Surface waters including lakes and oceans commonly undergo seasonal temperature changes from factors like currents, wind and sun heating the water surface. Temperature affects water density and can result in stratification, with warmer upper layers separated from colder, denser lower layers. Temperature profiling involves deployment of thermistor strings with multiple sensors in the water column to measure and track such gradients.
Water Column Temperature
Typical Temperature Profiling System
Temperature profiling strings are most commonly deployed from data buoy platforms, which are easy to deploy and relocate as needed and offer flexible mooring options for deployment in almost any location.
The NexSens CB-450 buoy is an ideal platform for temperature profiling. It is light enough to be deployed from most small boats, yet large and powerful enough with its on-board battery and three solar panels for continuous operation and potential expansion with weather and water quality sensors. It supports an M550 solar marine light for nighttime visibility.
NexSens manufactures two types of temperature profiling strings. T-Node FR systems have interchangeable sensors and cables with waterproof UW connectors which allow the user to build and modify strings. TS210 temperature strings provide similarly high accuracy, but with thermistors built into a fully-sealed, marine-grade cable at user-specified depths. Both can be securely fixed to mooring lines with TS-Clamp mooring clamp kits.
The X2-CB buoy data logger simplifies sensor connections and transmission of real-time data via radio, cellular or Iridium satellite telemetry to the WQData LIVE web datacenter, where data can be viewed and alarms configured to provide notice when critical thresholds are exceeded. Multiple waterproof sensor ports and automatic sensor detection simplify startup and expansion with various sensor types.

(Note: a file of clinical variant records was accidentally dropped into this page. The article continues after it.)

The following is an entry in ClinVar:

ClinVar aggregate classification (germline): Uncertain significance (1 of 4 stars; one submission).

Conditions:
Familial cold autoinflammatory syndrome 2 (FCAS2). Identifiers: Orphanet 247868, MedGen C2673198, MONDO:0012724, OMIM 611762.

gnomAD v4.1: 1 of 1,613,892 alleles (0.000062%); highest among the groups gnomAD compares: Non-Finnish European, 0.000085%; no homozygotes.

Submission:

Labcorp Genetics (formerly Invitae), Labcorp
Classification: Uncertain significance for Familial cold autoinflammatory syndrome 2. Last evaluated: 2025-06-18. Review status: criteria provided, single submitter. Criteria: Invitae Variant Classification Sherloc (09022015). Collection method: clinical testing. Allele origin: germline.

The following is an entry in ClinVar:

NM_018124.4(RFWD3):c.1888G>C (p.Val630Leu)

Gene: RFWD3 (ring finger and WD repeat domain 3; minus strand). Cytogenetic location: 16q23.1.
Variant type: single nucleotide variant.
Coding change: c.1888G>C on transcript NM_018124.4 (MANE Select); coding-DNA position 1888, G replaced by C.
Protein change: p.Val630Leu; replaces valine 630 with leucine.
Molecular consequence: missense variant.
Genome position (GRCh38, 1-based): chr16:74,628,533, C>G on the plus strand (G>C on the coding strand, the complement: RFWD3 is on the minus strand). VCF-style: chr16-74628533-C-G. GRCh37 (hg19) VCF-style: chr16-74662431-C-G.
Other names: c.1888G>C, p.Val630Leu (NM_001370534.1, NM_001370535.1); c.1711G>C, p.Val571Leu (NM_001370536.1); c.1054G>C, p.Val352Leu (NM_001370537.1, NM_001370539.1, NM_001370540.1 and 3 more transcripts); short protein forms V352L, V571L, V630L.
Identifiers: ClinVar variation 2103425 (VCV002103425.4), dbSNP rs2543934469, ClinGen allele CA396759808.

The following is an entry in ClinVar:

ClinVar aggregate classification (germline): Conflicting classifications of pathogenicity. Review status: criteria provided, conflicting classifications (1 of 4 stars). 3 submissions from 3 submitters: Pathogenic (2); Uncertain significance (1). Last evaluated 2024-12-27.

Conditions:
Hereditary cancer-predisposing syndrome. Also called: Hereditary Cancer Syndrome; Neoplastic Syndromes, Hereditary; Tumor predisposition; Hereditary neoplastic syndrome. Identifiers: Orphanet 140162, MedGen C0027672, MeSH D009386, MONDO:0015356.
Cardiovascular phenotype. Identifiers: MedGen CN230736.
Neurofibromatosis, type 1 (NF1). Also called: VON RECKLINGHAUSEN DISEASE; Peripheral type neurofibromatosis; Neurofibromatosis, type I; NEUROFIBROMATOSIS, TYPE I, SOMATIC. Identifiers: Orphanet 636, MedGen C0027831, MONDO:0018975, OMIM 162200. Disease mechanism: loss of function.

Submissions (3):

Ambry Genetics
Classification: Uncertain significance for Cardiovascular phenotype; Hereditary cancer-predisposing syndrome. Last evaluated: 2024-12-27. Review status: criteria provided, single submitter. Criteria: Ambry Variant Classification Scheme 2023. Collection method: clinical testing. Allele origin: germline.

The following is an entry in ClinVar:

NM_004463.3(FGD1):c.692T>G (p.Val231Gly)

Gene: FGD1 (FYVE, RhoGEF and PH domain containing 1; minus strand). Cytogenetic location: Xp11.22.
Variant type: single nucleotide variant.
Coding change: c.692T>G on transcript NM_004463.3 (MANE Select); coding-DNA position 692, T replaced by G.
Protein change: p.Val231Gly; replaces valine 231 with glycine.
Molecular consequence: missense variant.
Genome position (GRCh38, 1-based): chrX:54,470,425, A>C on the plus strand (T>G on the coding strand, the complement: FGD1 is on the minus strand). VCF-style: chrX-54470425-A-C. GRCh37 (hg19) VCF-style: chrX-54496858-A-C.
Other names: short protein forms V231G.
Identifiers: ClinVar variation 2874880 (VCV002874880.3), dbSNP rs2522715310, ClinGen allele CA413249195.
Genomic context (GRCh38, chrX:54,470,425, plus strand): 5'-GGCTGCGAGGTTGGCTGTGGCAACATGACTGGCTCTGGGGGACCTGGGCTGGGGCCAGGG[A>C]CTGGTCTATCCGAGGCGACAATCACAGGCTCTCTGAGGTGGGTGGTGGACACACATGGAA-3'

Contact a NexSens Applications Engineer today to discuss your temperature profiling application.
The Southern Illinois Power Cooperative operates a power plant near Lake of Egypt around the clock to produce energy for its customers. All the activity can stress the plant’s infrastructure, so key to continuing its operations is minimizing that stress as much as possible. One of the main issues that plant managers encounter in overseeing operations is keeping equipment from overheating. They routinely pump in water from the lake to cool generators and ensure reliable power generation in the long term. Through being used as a cooling agent, the water is heated up considerably, and then must be condensed and cooled before it can be discharged back into the reservoir.Read More
There are many major rivers flowing through the Pacific Northwest. Like others around the country, they are outfitted with various dams and reservoirs that are used to control their movements, provide energy and maintain drinking water supplies for those living around them. The U.S. Army Corps of Engineers (USACE) plays a big hand in managing and maintaining the structures that corral these rivers. Of significance for engineers with the USACE’s Walla Walla District are the Columbia, Snake and North Fork Clearwater Rivers.Read More
The Carleton College Department of Geology is enhancing classroom learning and student/faculty research with real-time water quality data. A National Science Foundation Grant funded the purchase and deployment of a water quality buoy on Upper Lyman Lake. The new buoy logs temperature data at four depths every 15 minutes. Once per hour, the data is transmitted by radio telemetry to the college’s geology lab. Temperature profile data is posted to a website for student and professor access.Read More